Bishops' Statement on the Draft Treaty of European Constitution
"Some Serious Reservations …"
BRUSSELS, Belgium, JUNE 19, 2003 (Zenit.org).- Here is the statement of the Executive Committee of the Commission of the Bishops' Conferences of the European Community (COMECE) on the draft treaty establishing a Constitution for the European Union. The statement was published today.
The consensus reached by the European Convention, after intense work and discussion, on the Draft Treaty establishing a Constitution for the European Union marks an important step in preparing the Union to address the challenge of its enlargement and to promote the common good in Europe and the world. We should therefore like to welcome this remarkable achievement, whilst also expressing some serious reservations regarding certain points.
We believe that the fact that Europe's religious inheritance is explicitly invoked as one of the sources of inspiration for this Constitution is a significant advance for the European Union. Accordingly, we welcome the recognition in the Preamble that "the cultural, religious and humanist inheritance of Europe has embedded within the life of society its perception of the central role of the human person and his inviolable and inalienable rights."
The Constitution will form the basis for future decisions on EU legislation and policy. It is therefore appropriate that Member States' respect for the values outlined in Article 2 should be objectively verifiable. We welcome the fact that those values -- "respect for human dignity, liberty, democracy, equality, the rule of law and respect for human rights" -- as well as the principal objective of the Union set out in Article 3 -- "to promote peace, its values and the well-being of its peoples" -- also reflect Christian anthropology and social teaching.
The proposal to accord the Union legal personality strengthens its identity as a community of values and actor on the international stage. In our view, it should now sign the European Convention on Human Rights and Fundamental Liberties, which has served as the benchmark for human rights protection in Europe for more than fifty years.
The incorporation of the Charter of Fundamental Rights as the second part of the Constitution is another important step towards strengthening the protection of citizens' rights at the level of the Union. Nevertheless, we should like to point out again some important lacunae in the text of the Charter, especially with regard to cloning, marriage and family, and religious liberty (see Observations of the COMECE Secretariat on the draft Charter of Fundamental Rights of the European Union, 18 October 2000, available at www.comece.org or on request from the COMECE Secretariat). We therefore welcome the confirmation that the Charter will be applied only to the policies and actions of the EU and thus will respect Member States' prerogative to legislate in these sensitive areas.
Draft Title VI of the Constitution on the Democratic Life of the Union should help citizens to participate more actively in the European democratic process by recognizing the horizontal dimension of subsidiarity as well as its vertical dimension; that is, that different actors in civil society have different characteristics and competences, and that these must be taken into account in the democratic process. The increasing complexity of modern society makes the need for novel approaches to democratic participation all the more urgent.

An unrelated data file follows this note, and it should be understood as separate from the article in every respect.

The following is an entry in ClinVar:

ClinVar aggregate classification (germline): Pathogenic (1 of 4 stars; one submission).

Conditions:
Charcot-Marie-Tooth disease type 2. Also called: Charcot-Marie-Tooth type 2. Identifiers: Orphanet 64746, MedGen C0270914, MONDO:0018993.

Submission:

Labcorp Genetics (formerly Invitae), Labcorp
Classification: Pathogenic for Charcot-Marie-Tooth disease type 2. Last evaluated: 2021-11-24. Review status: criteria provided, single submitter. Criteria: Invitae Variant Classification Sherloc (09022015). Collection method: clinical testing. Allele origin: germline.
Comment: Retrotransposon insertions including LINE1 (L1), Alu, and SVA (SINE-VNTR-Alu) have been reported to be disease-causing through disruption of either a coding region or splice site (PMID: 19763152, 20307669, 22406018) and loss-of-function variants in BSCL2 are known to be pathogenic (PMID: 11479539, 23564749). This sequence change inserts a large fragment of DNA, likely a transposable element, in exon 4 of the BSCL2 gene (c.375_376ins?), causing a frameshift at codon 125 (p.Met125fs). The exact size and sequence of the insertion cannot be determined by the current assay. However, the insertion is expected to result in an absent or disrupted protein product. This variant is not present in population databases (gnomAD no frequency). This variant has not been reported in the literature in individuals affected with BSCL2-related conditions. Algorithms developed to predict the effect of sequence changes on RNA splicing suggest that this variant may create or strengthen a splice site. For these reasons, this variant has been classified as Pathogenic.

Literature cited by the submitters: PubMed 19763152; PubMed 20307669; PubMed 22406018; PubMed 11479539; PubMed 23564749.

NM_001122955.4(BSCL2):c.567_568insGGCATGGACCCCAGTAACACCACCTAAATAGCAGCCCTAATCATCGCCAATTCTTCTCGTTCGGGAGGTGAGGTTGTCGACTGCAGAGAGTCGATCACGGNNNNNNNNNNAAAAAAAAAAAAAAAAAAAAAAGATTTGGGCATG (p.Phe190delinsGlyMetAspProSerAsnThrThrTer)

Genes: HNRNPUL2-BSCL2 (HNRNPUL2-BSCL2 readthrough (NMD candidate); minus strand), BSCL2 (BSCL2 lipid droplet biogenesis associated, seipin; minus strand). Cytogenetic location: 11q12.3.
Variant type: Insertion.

We particularly welcome draft Article 51, which guarantees the European Union's respect for the status of Churches and religious communities in the Member States based on their different constitutional traditions. The provision for open, transparent and regular dialogue reflects the specific contribution of churches and religious communities, distinct from secular authority, at the service of European society as a whole.
The final draft of the Preamble is an improvement on the original proposal made by the Presidium of the Convention. By removing the references to Greece, Rome and the Enlightenment, the historical inaccuracy of omitting Christianity has been corrected. In our view, however, an inclusive reference to the contribution of Christianity, without which Europe would not be what it is today, remains essential. Moreover, we believe that the reference to "responsibilities towards the Earth" raises questions as it seems to personalize the Earth. Likewise, the identification of Europe as a "special area of human hope" would seem to require qualification as it suggests an overly Euro-centric worldview. Along with many of our fellow citizens, we also continue to believe that a reference to God should be included in this constitutional text as a guarantee of the freedom and dignity of the human person. We think that this completion is necessary and could be achieved without discriminating against anyone.
The Convention has developed further the debate on the future of Europe. It is to be hoped that this will be continued. We call upon the Heads of State and Government and the forthcoming Inter-Governmental Conference to ensure that the progress made by the Convention is not undermined.
The President of COMECE is Bishop Josef Homeyer of Hildesheim, Germany. The Vice-Presidents are Bishop Adrianus van Luyn of Rotterdam, Netherlands, and Archbishop Hippolyte Simon of Clermont, France.
COMECE is a commission of the Catholic Bishops' Conferences of the member states of the European Union. The Bishops' Conferences of the Czech Republic, Hungary, Lithuania, Malta, Poland, Slovakia, Slovenia and Switzerland are associate members.
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